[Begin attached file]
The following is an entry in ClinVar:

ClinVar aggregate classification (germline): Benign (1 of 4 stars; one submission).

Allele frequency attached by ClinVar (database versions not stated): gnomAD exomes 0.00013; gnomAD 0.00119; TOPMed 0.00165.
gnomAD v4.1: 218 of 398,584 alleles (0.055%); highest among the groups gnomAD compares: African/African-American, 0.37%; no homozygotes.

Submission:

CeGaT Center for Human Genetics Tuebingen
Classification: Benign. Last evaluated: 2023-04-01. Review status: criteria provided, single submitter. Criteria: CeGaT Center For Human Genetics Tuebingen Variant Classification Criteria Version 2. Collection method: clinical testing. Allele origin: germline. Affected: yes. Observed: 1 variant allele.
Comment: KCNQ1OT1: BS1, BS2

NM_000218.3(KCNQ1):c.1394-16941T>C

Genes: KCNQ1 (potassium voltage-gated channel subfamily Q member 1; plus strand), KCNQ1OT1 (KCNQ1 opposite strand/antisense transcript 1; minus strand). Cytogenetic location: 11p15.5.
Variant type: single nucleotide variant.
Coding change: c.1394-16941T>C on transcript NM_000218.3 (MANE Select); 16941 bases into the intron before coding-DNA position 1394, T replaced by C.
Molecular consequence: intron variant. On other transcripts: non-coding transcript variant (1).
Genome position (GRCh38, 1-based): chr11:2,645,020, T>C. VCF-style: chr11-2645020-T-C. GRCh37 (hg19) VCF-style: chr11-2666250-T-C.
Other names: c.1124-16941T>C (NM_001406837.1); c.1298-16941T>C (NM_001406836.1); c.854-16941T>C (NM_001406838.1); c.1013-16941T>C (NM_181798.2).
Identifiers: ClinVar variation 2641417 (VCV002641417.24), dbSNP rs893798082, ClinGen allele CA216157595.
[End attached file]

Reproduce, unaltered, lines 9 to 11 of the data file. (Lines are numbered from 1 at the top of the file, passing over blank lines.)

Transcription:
NM_000218.3(KCNQ1):c.1394-16941T>C

Genes: KCNQ1 (potassium voltage-gated channel subfamily Q member 1; plus strand), KCNQ1OT1 (KCNQ1 opposite strand/antisense transcript 1; minus strand). Cytogenetic location: 11p15.5.
Variant type: single nucleotide variant.